Jailbreak: Daredevil

In the 2000s, no one had it rougher in the Marvel universe than Daredevil.  His identity was revealed as Matt Murdock, he watched his girlfriend die and another wife divorce, his career ruined, etc.  He even got set on fire at one point.  Eventually, the poor guy ended up in prison, because that’s the next logical step in misery.  Today, as we cover Daredevil #82-87, written by Ed Brubaker and drawn by Michael Lark & Stefano Gaudiano, all the loose ends of Murdock’s life combine in a whirlwind of sad chaos.

We pick up about halfway through the arc, and so far, prison hasn’t been kind to Daredevil.  First, his enhanced senses don’t do well in the stinky, noisy cells.


Then, his best friend and law firm partner gets stabbed.


All the crime bosses he put away want to have some words.

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Next, his psychopathic arch-nemesis Bullseye arrives.


Plus, he spends almost every day fighting for his life.


And finally, the big man himself shows up.


All the decks are stacked against our hero.  You know what would be really nice right now?  Someone at Ryker’s Island prison who wouldn’t enjoy watching the superhero have his guts dragged outside his body.

Y’see, I adore superheroes-in-prison stories.  The man or woman has to use all his or her resources and skills in an unfriendly environment, a closed environment, and with none of the luxuries battles on the street would provide.  Luckily, a few good guys feel right at home in a cesspit of mischief and evil. Like this guy:



As you may have read in a previous article, Daredevil and the Punisher are not friends.  Actually, I don’t think the Punisher has friends.  But they’re technically on the same side, and Frank Castle gets irked when the bad guys win.  Also, he takes glee in Daredevil’s misery.



Of course something’s going down.  Riots tend to erupt when Daredevil, Punisher, Kingpin, Bullseye, Hammerhead, Owl, and hundreds of henchmen share the same small box.  But as much as Daredevil hates the other five, he likes being alive more — unfortunately, the Kingpin’ll provide the best chance. Also, the big guy has info on Foggy’s attacker.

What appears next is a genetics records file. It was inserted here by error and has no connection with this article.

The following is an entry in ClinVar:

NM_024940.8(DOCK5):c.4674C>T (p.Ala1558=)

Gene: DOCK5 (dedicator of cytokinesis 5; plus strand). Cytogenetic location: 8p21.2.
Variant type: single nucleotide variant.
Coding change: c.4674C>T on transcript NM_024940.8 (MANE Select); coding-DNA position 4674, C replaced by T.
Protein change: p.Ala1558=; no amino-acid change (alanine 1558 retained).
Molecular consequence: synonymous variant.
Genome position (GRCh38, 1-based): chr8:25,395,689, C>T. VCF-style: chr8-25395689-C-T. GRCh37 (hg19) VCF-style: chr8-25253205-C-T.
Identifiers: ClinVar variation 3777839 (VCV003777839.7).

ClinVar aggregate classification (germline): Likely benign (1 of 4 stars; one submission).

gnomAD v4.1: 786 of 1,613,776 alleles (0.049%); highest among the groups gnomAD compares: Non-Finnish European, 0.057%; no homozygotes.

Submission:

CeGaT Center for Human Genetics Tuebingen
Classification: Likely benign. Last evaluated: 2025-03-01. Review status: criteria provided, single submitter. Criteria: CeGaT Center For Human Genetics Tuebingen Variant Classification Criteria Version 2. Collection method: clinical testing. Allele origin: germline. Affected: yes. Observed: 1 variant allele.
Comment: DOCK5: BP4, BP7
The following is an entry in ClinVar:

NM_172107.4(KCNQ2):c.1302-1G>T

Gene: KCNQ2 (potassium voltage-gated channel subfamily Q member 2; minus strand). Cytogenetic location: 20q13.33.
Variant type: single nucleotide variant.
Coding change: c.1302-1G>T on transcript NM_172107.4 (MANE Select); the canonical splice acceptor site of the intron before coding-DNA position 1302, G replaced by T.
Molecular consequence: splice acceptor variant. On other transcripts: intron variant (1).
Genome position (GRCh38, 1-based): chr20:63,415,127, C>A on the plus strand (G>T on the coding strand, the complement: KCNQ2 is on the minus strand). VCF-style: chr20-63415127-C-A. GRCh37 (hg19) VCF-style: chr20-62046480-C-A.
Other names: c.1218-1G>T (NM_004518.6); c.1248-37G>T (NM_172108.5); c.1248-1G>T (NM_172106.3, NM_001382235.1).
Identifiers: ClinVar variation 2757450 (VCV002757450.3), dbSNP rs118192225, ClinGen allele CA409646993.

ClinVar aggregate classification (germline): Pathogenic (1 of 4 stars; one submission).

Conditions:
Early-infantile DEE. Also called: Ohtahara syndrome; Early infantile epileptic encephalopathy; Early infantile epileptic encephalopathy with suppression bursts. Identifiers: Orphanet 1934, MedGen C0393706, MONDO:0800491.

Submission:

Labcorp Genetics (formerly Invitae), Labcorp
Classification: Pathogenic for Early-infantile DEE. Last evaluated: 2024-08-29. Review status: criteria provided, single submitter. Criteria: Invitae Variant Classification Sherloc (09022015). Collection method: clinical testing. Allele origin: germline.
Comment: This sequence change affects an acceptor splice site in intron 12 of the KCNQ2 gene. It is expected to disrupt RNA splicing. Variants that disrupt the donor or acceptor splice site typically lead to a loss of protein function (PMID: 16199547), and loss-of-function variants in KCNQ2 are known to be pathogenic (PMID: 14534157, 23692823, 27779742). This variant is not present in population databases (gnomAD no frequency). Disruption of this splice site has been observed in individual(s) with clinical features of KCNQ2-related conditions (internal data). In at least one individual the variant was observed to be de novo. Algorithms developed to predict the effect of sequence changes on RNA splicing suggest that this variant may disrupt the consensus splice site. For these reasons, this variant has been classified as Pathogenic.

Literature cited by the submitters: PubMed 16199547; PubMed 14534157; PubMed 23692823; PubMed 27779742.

Let’s not waste time.  The riot explodes within pages.



After being stuck in traffic on a bridge, jailhouse cop must seriously have the highest casualty rate in the superhero world.  The revolving door for rogue galleries racks up hundreds of guard deaths a year. While the poor hourly employees certainly don’t deserve being disemboweled, what better way to tell readers how evil and dangerous you are than to massacre a horde of normal dudes wielding small firearms?


Murdock still has to deny his Daredevil identity.  A blind man jump kicking a prisoner may not be a smart move, but I guess priorities lie in other places.  Especially once this happens:




Look, Daredevil’s not above helping the Kingpin of New York escape if it guarantees his own safety as well, but despite his current rage and berserker attitude, Daredevil’s still a good guy.  And Kingpin has to realize that good guys have those pesky moral codes that landed Kingpin’s fat butt in jail in the first place.  So when Fisk decides to bring his favorite assassin into their new dynamic duo, the plan changes.



Well, only one choice now.

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The main issue with abandoning his ride is that Murdock’s blindness kind of prevents him from, say, operating a helicopter..  So, in the obvious move, he stops by his close acquaintance’s cell to tap those ruby slippers back home.  And by ruby, I mean the color of blood and not the birthstone.


While Daredevil still has hordes of problems once he escapes, including that whole new fugitive status, at least his enemies will be further away than the next cell over.



I think the Punisher treats jail time as a sort of spa treatment.  When all that mobster murdering gets too stressful, nothing helps like a stint in the joint to melt all those troubles away.  Though Daredevil and Punisher are still not friends.

2 Comments on “Jailbreak: Daredevil”

  1. wwayne says:

    You are right when you write that the past decade has been the worst one of Matt’s personal life. I disagree with the narrative choice of revealing his secret identity (which is the source of most of the problems you listed at the beginning of your article), and I think that a big part of the Daredevil stories published in the 2000s were too depressive, despite being high quality products.
    The story arc you summarized in this post was one of the best Daredevil stories published in that decade. It was full of emotions, great scenes and unpredictable stage tricks.
    The scene I enjoyed most was the one showing Frank Castle’s arrest. Brubaker perfectly caught the essence of the character he was working on: the Punisher is a killing machine, so he is able to commit very violent acts without batting an eyelid, and the page you uploaded perfectly reveals that..
    This ruthless attitude is so shocking and exaggerated that it easily becomes comical. Garth Ennis’ first story arcs of the Punisher perfectly exploited the comical potential a completely cynical character like Frank Castle has.
    I know I used “perfectly” too many times, but, when you talk about writers like Brubaker and Ennis, perfection is the only word that describes their work properly.

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